The Labour Party is investigating what it calls a "malicious breach" of its website after right-wing blogger Cameron Slater began to release inside party information he had obtained.
Labour's president, Moira Coatsworth, said yesterday that the party was concerned personal information of donors and members could be used in a "politically motivated" way after an online contact database was "exploited" through a weakness in security.
She said one of the first downloads of the information appeared to be from a National Party head office internet address, and it was subsequently accessed by a person with strong links to National and Act - understood to be Whale Oil blogger Mr Slater.
On his blog yesterday Mr Slater said he would progressively release information over the coming weeks. He claimed to have emails, financial details, planning information and membership data. He said he had done nothing illegal to obtain the data.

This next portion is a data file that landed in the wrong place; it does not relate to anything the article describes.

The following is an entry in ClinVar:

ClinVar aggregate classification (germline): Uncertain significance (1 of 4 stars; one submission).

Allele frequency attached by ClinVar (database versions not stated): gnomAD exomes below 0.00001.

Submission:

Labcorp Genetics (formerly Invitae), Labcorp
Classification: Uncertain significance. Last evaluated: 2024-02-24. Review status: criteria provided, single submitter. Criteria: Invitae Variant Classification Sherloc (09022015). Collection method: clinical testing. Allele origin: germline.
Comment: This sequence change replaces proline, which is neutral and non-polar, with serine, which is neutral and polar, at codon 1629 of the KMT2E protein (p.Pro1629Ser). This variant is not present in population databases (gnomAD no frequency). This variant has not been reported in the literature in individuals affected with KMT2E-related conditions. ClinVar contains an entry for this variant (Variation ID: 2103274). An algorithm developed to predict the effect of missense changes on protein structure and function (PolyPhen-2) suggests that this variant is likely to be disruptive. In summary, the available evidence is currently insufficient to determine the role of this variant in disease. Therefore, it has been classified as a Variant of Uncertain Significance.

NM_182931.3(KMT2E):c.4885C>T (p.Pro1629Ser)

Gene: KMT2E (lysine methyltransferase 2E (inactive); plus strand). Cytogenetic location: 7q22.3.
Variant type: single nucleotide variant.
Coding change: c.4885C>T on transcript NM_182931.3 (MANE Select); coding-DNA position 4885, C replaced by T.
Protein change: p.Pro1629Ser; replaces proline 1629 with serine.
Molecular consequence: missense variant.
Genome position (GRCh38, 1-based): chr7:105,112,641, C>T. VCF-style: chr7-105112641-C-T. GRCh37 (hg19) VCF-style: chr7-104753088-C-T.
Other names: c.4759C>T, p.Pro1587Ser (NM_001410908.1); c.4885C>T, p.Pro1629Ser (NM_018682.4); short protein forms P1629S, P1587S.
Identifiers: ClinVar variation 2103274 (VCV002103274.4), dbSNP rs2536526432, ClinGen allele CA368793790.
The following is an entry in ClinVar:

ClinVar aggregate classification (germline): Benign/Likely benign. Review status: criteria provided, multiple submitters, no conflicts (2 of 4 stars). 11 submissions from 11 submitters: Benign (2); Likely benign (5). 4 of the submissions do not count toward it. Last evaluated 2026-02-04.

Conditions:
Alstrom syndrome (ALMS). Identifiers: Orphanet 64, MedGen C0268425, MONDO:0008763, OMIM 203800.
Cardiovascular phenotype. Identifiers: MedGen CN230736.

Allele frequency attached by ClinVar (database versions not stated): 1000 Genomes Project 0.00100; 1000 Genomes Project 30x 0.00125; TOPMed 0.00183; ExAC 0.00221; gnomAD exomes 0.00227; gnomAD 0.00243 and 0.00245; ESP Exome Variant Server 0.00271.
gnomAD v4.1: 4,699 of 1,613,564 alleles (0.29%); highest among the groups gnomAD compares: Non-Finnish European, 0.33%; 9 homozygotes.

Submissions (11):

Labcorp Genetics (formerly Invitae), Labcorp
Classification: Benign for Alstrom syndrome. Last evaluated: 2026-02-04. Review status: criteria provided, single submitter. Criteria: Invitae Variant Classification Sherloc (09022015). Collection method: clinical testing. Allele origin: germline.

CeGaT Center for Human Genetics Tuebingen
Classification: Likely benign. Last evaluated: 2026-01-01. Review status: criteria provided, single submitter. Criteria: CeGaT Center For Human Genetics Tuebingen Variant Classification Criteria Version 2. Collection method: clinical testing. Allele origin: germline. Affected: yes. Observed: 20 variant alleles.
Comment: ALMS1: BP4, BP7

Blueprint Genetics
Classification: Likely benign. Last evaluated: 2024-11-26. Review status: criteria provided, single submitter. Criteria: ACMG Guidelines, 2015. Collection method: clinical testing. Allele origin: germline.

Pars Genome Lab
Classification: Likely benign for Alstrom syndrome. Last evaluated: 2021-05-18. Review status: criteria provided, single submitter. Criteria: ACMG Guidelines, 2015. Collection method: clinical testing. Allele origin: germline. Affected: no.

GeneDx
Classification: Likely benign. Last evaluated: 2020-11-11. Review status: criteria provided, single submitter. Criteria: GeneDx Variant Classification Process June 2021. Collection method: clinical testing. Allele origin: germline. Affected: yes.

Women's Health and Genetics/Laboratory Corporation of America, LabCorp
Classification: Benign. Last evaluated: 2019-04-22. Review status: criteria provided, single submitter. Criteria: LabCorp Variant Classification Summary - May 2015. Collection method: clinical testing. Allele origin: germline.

Ms Coatsworth said the database did not hold credit card details, but was a list of people who had donated to the party and its campaigns, or joined up as members through the website.
Party secretary Chris Flatt yesterday emailed all those on the database, apologising and assuring them the system was now secure and an independent security review had begun.
The Herald on Sunday yesterday published the first of the information released by Mr Slater - minutes from a meeting of the Labour North branch. They included some campaign planning, including the intention of ensuring Labour mobilised voters for the Te Tai Tokerau byelection.
The minutes also spoke of using parliamentary resources to secure "the best outcome for LP [the Labour Party]" but included a reminder that parliamentary resources could not be used for campaigning.
Mr Slater said he would ask Speaker Lockwood Smith and Parliamentary Services for a full investigation of the use of Parliamentary Services staff and resources for campaigning and party business.
By law, parliamentary funding can not be used to solicit votes, donations or members and its use in election periods is more widely restricted. In practice, parliamentary staff often take part in party business, although they must do so in their own time.